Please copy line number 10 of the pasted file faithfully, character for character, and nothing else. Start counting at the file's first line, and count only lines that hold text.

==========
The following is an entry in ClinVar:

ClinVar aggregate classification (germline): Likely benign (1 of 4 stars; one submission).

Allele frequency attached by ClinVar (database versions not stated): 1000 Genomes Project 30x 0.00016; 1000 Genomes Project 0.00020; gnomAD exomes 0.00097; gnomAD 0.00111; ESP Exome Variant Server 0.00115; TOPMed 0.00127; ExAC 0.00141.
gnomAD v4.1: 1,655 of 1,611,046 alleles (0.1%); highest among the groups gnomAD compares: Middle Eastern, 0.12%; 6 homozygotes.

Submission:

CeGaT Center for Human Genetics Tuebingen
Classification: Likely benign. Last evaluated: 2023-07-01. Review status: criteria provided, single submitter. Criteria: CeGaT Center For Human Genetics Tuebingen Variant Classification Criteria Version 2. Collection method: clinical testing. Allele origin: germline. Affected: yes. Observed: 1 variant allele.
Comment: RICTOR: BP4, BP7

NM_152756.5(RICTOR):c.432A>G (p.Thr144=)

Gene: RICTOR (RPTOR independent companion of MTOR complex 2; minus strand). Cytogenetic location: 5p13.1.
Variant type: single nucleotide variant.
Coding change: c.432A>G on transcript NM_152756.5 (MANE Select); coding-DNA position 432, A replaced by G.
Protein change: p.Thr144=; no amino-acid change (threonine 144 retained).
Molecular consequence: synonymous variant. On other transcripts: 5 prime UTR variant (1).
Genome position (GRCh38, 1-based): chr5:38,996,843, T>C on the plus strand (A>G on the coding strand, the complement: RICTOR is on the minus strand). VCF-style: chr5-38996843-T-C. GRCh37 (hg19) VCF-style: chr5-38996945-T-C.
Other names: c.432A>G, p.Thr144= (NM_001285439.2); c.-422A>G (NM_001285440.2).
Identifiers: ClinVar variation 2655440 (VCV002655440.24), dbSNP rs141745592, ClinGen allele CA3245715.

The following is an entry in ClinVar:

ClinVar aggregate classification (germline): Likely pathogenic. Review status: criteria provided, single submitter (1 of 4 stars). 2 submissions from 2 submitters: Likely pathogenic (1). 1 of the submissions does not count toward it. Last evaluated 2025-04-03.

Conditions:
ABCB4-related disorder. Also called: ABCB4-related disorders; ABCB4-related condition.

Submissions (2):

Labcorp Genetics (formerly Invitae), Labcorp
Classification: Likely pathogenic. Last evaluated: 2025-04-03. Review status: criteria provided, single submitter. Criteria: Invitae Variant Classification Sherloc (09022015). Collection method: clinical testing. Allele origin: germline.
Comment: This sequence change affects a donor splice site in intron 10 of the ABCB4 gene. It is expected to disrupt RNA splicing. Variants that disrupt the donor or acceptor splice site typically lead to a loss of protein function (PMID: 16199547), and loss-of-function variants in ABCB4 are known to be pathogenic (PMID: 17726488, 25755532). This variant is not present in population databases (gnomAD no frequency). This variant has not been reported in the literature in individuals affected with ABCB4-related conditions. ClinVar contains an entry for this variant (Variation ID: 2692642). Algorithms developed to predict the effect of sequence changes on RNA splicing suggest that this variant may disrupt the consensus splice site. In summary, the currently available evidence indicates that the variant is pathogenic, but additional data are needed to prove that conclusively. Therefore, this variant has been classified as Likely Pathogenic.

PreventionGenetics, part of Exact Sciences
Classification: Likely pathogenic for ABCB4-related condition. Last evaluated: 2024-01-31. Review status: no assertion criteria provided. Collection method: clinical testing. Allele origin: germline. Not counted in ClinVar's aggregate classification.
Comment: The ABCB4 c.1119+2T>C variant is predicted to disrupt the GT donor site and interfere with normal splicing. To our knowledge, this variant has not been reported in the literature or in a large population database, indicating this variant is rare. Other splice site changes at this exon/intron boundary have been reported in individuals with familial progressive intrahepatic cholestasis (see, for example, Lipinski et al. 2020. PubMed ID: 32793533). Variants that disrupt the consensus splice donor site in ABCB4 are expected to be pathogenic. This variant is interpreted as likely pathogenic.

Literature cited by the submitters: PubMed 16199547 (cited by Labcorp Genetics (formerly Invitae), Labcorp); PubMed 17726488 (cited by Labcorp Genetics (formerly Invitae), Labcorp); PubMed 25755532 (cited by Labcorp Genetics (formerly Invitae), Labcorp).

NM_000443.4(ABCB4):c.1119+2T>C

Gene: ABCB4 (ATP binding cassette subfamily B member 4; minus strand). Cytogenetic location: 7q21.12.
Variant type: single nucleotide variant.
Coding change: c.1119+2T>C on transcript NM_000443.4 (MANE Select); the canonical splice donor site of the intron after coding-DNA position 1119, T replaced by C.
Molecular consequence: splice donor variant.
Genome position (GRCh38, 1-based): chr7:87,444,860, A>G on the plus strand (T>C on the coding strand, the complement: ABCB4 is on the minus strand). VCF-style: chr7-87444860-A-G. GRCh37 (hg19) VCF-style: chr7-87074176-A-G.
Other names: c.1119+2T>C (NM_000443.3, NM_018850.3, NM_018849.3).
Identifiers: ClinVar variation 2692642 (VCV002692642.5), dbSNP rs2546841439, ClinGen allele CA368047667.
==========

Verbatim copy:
Gene: RICTOR (RPTOR independent companion of MTOR complex 2; minus strand). Cytogenetic location: 5p13.1.